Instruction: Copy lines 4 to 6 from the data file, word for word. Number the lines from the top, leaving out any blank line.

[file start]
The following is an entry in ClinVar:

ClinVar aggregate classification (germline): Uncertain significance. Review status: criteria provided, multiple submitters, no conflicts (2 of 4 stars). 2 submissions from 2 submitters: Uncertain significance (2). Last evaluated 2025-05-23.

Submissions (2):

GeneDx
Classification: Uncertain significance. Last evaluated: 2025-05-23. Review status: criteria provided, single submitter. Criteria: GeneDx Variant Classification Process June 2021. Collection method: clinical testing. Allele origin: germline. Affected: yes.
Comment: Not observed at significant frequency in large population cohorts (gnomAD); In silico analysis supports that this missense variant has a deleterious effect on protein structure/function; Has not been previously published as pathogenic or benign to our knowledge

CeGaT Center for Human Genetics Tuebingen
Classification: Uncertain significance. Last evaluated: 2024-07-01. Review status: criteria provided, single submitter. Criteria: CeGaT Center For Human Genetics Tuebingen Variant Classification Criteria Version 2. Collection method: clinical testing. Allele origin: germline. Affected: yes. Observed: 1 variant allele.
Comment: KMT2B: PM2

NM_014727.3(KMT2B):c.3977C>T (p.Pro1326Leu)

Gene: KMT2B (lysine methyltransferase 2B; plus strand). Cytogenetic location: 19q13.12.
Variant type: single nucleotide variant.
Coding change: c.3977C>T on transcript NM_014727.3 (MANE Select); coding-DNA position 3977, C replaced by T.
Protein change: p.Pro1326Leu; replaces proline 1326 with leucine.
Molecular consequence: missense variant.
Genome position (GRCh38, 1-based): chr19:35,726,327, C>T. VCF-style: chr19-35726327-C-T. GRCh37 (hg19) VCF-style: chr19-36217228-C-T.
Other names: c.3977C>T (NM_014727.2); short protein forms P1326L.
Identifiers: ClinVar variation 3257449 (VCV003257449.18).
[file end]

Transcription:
GeneDx
Classification: Uncertain significance. Last evaluated: 2025-05-23. Review status: criteria provided, single submitter. Criteria: GeneDx Variant Classification Process June 2021. Collection method: clinical testing. Allele origin: germline. Affected: yes.
Comment: Not observed at significant frequency in large population cohorts (gnomAD); In silico analysis supports that this missense variant has a deleterious effect on protein structure/function; Has not been previously published as pathogenic or benign to our knowledge